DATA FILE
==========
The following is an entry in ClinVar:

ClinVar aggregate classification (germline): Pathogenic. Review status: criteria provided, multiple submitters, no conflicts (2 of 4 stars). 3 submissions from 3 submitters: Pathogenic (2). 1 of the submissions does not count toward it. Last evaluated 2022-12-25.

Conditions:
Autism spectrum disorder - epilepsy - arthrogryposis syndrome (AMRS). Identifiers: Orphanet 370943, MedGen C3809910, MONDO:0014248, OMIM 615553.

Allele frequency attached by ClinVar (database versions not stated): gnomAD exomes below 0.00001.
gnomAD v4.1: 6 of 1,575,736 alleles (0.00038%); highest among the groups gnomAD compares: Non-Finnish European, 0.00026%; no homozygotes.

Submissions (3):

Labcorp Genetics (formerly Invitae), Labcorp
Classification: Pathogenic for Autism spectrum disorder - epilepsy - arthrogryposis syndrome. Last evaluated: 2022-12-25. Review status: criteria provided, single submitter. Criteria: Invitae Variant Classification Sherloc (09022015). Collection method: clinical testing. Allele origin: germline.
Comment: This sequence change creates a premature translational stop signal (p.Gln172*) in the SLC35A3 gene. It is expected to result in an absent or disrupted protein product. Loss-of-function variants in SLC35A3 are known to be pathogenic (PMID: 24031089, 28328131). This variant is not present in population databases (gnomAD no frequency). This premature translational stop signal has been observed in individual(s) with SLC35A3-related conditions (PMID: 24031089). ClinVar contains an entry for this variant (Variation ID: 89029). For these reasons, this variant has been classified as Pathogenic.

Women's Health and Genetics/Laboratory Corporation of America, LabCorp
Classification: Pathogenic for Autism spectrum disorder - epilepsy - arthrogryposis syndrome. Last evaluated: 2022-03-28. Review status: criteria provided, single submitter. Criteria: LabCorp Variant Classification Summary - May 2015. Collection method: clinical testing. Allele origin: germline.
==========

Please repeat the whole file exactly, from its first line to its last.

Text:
The following is an entry in ClinVar:

ClinVar aggregate classification (germline): Pathogenic. Review status: criteria provided, multiple submitters, no conflicts (2 of 4 stars). 3 submissions from 3 submitters: Pathogenic (2). 1 of the submissions does not count toward it. Last evaluated 2022-12-25.

Conditions:
Autism spectrum disorder - epilepsy - arthrogryposis syndrome (AMRS). Identifiers: Orphanet 370943, MedGen C3809910, MONDO:0014248, OMIM 615553.

Allele frequency attached by ClinVar (database versions not stated): gnomAD exomes below 0.00001.
gnomAD v4.1: 6 of 1,575,736 alleles (0.00038%); highest among the groups gnomAD compares: Non-Finnish European, 0.00026%; no homozygotes.

Submissions (3):

Labcorp Genetics (formerly Invitae), Labcorp
Classification: Pathogenic for Autism spectrum disorder - epilepsy - arthrogryposis syndrome. Last evaluated: 2022-12-25. Review status: criteria provided, single submitter. Criteria: Invitae Variant Classification Sherloc (09022015). Collection method: clinical testing. Allele origin: germline.
Comment: This sequence change creates a premature translational stop signal (p.Gln172*) in the SLC35A3 gene. It is expected to result in an absent or disrupted protein product. Loss-of-function variants in SLC35A3 are known to be pathogenic (PMID: 24031089, 28328131). This variant is not present in population databases (gnomAD no frequency). This premature translational stop signal has been observed in individual(s) with SLC35A3-related conditions (PMID: 24031089). ClinVar contains an entry for this variant (Variation ID: 89029). For these reasons, this variant has been classified as Pathogenic.

Women's Health and Genetics/Laboratory Corporation of America, LabCorp
Classification: Pathogenic for Autism spectrum disorder - epilepsy - arthrogryposis syndrome. Last evaluated: 2022-03-28. Review status: criteria provided, single submitter. Criteria: LabCorp Variant Classification Summary - May 2015. Collection method: clinical testing. Allele origin: germline.